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can scarce forbear sancying himself employ'd on the same distant view os it .

Look downward on that Globe, whose hither fide
With light from hence, tho' but resetted, shines;
That place is Earth, the Seat of man, that light
His day, &c.

I must not conclude my Reflections upon this Third Book of Paradise Lost, without taking notice of that celebrated Complaint of Milton with which it opens, and which certainly deserves all the Praises that have been given it; tho' as I have before hinted, it may rather be looked upon as an Excrescence, than as an essential Part of the Poem. The same Observation might be applied to that beautisul Digression upon Hypocrisie, in the same Book.



JVecfatis estpulchra effepoemata, dulcia funto. Hor.

{'Tis not enough a Poem's finely writ;
It must affecl and captivate the Soul. }

Saturday, March 8. 1712.


[HOSE, who know how many Volumes have been written on the Poems of Homer and Virgil, will easily pardon the Length of my Discourse upon Milton. The Paradife Lost is look'd upon, by the best Judges, as the greatest Production, or at least the noblest Work of Genius, in our Language, and therefore deserves to be set before an English Reader in its sull Beauty. For this Reason, tho' I have endeavoured to give a general Idea of its Graces and Imperfections in my Six First Papers I thought myself obliged to bestow one upon every Book in particular. The Three First Books I have already dispatched, and am now entring upon the Fourth. I need not acquaint my Reader, that there are Multitudes of Beauties in this great Author, especially in the Descriptive Parts of his Poem, which I have not touched upon, it being my Intention to point out those only, which appear to me the most exquisite, or those which are not so obvious to ordinary Readers. Every one that has read the Criticks, who have written upon the Odyssey, the Iliad and the Æneid, knows very well, that though they agree in their Opinions of the great Beauties in those Poems, they have nevertheless each of them discovered several Master-Stroaks, which have escaped the Observation of the rest. In the fame manner, I question not, but any Writer, who shall treat of this Subject after me, may find several Beauties in Milton, which I have not taken notice of. I must likewise observe, that as the greatest Masters of Critical Learning differ from one another, as to some particular Points in an Epic Poem, I have not bound my self scrupulously to the Rules, which any one of them has laid down upon that Art, but have taken the Liberty sometimes to join with one, and sometimes with another, and sometimes to differ from all of them, when I have thought that the Reason of the thing was on my side.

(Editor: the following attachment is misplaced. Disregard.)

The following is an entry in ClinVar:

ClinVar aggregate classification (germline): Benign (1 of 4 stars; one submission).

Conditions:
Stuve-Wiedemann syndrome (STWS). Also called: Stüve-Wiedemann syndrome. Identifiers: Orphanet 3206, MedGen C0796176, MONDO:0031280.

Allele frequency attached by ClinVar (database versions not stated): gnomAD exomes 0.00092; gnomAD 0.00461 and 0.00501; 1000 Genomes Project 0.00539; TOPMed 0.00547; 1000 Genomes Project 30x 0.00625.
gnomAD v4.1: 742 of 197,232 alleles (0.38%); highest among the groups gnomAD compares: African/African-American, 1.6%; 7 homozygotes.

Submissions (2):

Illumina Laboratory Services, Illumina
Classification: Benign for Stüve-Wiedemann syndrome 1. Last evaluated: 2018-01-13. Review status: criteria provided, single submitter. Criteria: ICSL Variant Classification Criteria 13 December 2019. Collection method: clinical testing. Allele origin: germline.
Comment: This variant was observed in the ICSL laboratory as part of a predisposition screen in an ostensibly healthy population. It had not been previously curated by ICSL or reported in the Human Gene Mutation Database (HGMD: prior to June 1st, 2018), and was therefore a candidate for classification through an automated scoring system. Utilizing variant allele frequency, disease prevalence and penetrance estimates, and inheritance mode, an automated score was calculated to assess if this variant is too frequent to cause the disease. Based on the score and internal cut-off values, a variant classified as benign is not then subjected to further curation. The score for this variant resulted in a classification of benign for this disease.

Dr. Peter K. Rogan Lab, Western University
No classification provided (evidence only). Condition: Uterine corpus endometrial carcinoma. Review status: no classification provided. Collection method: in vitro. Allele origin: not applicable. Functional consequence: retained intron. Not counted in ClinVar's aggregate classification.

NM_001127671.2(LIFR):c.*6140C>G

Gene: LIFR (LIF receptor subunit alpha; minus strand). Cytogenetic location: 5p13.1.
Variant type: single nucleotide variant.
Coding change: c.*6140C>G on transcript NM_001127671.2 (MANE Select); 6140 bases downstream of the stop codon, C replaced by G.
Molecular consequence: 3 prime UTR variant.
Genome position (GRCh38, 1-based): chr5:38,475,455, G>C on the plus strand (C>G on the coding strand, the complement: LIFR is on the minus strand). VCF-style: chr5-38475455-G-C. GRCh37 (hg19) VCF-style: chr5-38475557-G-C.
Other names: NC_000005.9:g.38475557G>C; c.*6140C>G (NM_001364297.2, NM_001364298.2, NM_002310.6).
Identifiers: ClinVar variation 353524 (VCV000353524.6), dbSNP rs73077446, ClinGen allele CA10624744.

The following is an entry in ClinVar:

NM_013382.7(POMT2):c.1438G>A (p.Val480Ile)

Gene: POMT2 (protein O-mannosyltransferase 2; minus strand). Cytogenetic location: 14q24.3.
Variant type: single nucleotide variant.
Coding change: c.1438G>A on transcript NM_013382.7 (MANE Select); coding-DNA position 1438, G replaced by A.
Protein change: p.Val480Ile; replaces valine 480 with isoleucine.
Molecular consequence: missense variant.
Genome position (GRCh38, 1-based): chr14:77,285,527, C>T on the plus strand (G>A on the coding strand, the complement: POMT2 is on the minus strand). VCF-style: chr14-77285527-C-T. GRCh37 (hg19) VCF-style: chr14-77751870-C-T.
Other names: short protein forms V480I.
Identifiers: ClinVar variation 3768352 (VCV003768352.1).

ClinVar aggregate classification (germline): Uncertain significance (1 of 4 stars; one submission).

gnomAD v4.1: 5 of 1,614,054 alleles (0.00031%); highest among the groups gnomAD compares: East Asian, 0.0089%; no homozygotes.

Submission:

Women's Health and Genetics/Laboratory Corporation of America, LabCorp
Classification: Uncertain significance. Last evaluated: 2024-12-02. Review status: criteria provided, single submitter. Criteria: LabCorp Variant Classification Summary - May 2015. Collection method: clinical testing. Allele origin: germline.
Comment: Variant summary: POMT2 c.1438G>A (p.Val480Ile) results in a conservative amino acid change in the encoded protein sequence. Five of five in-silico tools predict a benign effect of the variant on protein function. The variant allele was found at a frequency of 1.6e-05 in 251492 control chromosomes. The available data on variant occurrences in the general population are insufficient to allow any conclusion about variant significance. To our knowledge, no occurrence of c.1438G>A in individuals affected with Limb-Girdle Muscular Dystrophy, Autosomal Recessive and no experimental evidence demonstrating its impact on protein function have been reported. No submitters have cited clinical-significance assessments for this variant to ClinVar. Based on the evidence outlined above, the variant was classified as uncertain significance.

We may consider the Beauties of the Fourth Book under three Heads. In the First are those Pictures of Still-Life,which we meet with in the Descriptions of Eden, Paradise, Adam's Bower, &*c. In the next are the Machines, which comprehend the Speeches and Behaviour of the good and bad Angels. In the last is the Conduct of Adam smdEve, who are the principal Actors in the Poem.

In the Description of Paradife, the Poet has observed Ari/Iof/e's Rule of lavishing all the Ornaments of Diction on the weak unactive Parts of the Fable, which are not supported by the Beauty of Sentiments and Characters. Accordingly the Reader may observe, that the Expressions are more florid and elaborate in these Descriptions, than in most other Parts of the Poem. I must further add, that tho' the Drawings of Gardens, Rivers, Rainbows, and the like dead Pieces of Nature, are justly censured in an Heroic Poem, when they run out into an unnecessary length; the Description of Paradife would have been faulty, had not the Poet been very particular in it, not only as it is the Scene of the principal Action, but as it is requisite to give us an Idea of that Happiness from which our first Parents felL The Plan of it is wondersully beautisul, and formed upon the short Sketch which we have of it, in Holy Writ. Milton's Exuberance of Imagination, has pour'd forth such a redundancy of Ornaments on this Seat of Happiness and Innocence, that it would be endless to point out each Particular.